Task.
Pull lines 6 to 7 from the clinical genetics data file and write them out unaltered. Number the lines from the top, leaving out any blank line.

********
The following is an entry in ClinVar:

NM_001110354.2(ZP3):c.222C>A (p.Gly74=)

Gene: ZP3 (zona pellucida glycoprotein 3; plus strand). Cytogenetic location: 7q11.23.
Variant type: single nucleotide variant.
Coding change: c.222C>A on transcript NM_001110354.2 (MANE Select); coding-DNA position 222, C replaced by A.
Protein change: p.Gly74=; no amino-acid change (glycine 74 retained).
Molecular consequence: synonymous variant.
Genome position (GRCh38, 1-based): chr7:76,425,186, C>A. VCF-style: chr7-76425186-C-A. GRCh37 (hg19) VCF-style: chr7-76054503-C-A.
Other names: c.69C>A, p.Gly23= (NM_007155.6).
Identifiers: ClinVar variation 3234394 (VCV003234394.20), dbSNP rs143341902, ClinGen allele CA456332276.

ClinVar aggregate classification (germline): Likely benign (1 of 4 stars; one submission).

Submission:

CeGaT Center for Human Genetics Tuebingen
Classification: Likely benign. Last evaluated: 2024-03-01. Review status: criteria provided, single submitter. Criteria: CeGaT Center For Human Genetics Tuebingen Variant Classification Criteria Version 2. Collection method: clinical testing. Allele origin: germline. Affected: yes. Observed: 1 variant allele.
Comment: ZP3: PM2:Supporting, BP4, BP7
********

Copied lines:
Protein change: p.Gly74=; no amino-acid change (glycine 74 retained).
Molecular consequence: synonymous variant.